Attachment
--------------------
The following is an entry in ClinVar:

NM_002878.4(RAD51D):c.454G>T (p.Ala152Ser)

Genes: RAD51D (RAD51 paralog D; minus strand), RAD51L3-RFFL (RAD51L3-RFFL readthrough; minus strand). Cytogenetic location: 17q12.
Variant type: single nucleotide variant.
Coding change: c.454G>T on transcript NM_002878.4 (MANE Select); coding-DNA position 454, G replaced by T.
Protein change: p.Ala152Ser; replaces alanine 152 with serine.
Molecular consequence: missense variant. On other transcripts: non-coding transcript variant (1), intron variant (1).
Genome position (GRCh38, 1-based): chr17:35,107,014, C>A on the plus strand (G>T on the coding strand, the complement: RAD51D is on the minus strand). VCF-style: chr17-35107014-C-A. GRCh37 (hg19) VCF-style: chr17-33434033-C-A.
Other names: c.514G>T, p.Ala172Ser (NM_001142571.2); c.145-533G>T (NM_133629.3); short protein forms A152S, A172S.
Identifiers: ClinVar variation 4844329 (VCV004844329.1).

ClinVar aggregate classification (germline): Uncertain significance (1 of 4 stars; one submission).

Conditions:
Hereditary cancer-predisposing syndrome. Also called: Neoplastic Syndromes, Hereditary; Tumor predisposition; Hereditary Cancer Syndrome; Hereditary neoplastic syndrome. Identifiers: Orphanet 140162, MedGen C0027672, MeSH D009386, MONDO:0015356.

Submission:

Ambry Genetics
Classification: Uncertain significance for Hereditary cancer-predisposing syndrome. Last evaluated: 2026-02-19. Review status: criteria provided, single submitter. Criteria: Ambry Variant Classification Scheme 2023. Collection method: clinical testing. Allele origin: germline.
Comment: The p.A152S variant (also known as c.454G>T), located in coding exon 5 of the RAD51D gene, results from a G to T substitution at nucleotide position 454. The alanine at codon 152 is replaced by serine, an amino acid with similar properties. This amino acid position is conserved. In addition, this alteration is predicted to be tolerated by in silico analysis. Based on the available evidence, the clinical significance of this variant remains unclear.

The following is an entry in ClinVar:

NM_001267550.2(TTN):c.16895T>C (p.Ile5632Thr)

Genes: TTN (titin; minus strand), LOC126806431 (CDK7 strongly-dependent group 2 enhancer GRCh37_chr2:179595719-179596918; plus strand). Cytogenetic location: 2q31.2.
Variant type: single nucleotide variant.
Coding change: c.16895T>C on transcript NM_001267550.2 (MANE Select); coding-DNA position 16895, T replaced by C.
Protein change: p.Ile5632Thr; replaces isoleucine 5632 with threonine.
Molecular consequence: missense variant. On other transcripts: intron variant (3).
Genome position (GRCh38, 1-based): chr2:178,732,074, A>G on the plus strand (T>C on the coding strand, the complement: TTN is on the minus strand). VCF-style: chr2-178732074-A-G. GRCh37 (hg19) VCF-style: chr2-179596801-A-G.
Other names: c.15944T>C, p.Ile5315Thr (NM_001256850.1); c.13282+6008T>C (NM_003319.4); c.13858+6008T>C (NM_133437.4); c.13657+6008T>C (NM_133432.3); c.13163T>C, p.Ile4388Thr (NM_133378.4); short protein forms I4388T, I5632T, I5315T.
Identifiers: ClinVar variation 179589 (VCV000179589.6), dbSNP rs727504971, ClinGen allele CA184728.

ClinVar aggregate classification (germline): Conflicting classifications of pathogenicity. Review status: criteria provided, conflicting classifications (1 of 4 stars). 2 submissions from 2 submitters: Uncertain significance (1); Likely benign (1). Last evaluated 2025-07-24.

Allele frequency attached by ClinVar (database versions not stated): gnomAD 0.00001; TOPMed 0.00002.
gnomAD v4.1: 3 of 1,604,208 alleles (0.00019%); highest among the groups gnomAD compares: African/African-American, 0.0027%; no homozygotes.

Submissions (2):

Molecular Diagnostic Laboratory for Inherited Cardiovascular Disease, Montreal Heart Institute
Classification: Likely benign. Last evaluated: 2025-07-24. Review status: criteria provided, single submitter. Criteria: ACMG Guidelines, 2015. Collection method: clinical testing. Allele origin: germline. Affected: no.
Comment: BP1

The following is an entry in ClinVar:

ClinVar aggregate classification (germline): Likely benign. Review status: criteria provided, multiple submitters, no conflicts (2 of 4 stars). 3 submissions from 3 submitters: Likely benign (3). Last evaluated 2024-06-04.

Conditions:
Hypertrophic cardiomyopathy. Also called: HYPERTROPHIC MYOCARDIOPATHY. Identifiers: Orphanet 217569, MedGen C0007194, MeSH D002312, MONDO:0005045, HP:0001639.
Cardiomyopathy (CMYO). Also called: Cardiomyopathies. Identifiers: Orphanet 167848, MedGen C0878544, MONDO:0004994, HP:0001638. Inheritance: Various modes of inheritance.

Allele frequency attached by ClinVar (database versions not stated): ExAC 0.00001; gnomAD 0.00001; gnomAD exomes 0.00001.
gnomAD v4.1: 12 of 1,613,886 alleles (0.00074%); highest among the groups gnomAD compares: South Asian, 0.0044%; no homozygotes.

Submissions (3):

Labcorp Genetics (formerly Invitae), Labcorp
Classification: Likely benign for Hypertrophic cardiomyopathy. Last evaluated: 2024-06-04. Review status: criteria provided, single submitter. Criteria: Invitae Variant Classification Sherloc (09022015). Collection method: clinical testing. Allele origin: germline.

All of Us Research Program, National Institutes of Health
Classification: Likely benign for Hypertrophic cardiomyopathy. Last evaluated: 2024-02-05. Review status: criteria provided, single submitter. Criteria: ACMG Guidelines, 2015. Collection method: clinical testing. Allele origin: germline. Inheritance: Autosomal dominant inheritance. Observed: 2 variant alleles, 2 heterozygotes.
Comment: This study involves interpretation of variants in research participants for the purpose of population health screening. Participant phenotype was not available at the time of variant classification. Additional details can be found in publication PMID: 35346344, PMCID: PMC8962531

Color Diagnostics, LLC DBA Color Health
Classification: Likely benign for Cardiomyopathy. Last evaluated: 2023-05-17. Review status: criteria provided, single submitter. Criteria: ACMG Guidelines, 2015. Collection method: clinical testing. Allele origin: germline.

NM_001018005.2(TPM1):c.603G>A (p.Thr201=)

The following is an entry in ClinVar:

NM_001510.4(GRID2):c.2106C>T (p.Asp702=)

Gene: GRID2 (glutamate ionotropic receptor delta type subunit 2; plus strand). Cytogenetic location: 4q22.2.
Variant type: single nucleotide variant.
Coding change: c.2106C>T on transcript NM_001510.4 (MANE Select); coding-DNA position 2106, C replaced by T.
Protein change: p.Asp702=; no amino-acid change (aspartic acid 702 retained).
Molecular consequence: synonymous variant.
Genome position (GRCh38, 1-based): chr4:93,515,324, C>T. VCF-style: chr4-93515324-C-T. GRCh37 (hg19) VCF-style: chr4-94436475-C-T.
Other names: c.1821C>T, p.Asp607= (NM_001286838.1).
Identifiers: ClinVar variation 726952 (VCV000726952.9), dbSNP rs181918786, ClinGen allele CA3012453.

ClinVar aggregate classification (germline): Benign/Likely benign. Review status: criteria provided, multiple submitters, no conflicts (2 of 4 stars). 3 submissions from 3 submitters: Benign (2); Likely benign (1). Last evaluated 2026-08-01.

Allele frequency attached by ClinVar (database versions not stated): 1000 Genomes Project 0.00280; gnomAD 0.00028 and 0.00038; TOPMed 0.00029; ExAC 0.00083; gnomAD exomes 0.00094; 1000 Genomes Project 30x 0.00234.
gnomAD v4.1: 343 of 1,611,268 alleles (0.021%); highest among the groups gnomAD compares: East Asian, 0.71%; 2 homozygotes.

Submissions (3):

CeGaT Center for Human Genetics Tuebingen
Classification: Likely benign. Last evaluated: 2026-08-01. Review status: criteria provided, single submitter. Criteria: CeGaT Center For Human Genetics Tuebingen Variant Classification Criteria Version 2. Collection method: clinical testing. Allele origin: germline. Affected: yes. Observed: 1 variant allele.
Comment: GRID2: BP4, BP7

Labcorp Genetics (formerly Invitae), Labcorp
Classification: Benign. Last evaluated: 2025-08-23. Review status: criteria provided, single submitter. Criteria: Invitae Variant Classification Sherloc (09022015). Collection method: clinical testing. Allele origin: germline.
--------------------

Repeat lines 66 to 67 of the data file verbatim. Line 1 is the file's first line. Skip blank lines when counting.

Classification: Likely benign. Last evaluated: 2026-08-01. Review status: criteria provided, single submitter. Criteria: CeGaT Center For Human Genetics Tuebingen Variant Classification Criteria Version 2. Collection method: clinical testing. Allele origin: germline. Affected: yes. Observed: 1 variant allele.
Comment: GRID2: BP4, BP7